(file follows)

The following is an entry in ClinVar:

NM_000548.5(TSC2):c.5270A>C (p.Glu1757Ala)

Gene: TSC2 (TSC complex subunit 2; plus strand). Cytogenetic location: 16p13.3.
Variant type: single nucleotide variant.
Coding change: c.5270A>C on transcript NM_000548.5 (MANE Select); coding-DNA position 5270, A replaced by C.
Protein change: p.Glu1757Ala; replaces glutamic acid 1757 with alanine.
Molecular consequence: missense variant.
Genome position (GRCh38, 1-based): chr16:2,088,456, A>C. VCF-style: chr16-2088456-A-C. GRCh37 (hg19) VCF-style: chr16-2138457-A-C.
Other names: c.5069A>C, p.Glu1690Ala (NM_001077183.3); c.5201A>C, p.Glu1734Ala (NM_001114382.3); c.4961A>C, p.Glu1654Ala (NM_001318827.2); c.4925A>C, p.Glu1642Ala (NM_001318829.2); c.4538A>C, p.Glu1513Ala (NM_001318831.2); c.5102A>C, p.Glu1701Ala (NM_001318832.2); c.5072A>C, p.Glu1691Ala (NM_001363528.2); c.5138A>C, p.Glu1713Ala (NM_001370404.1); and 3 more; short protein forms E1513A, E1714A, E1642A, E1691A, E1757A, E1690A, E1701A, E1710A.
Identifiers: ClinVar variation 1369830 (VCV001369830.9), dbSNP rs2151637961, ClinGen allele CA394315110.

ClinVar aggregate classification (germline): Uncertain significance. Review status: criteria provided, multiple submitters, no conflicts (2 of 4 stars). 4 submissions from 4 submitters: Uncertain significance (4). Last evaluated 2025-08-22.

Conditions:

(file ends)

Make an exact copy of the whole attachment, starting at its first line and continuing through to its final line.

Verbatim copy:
The following is an entry in ClinVar:

NM_000548.5(TSC2):c.5270A>C (p.Glu1757Ala)

Gene: TSC2 (TSC complex subunit 2; plus strand). Cytogenetic location: 16p13.3.
Variant type: single nucleotide variant.
Coding change: c.5270A>C on transcript NM_000548.5 (MANE Select); coding-DNA position 5270, A replaced by C.
Protein change: p.Glu1757Ala; replaces glutamic acid 1757 with alanine.
Molecular consequence: missense variant.
Genome position (GRCh38, 1-based): chr16:2,088,456, A>C. VCF-style: chr16-2088456-A-C. GRCh37 (hg19) VCF-style: chr16-2138457-A-C.
Other names: c.5069A>C, p.Glu1690Ala (NM_001077183.3); c.5201A>C, p.Glu1734Ala (NM_001114382.3); c.4961A>C, p.Glu1654Ala (NM_001318827.2); c.4925A>C, p.Glu1642Ala (NM_001318829.2); c.4538A>C, p.Glu1513Ala (NM_001318831.2); c.5102A>C, p.Glu1701Ala (NM_001318832.2); c.5072A>C, p.Glu1691Ala (NM_001363528.2); c.5138A>C, p.Glu1713Ala (NM_001370404.1); and 3 more; short protein forms E1513A, E1714A, E1642A, E1691A, E1757A, E1690A, E1701A, E1710A.
Identifiers: ClinVar variation 1369830 (VCV001369830.9), dbSNP rs2151637961, ClinGen allele CA394315110.

ClinVar aggregate classification (germline): Uncertain significance. Review status: criteria provided, multiple submitters, no conflicts (2 of 4 stars). 4 submissions from 4 submitters: Uncertain significance (4). Last evaluated 2025-08-22.

Conditions: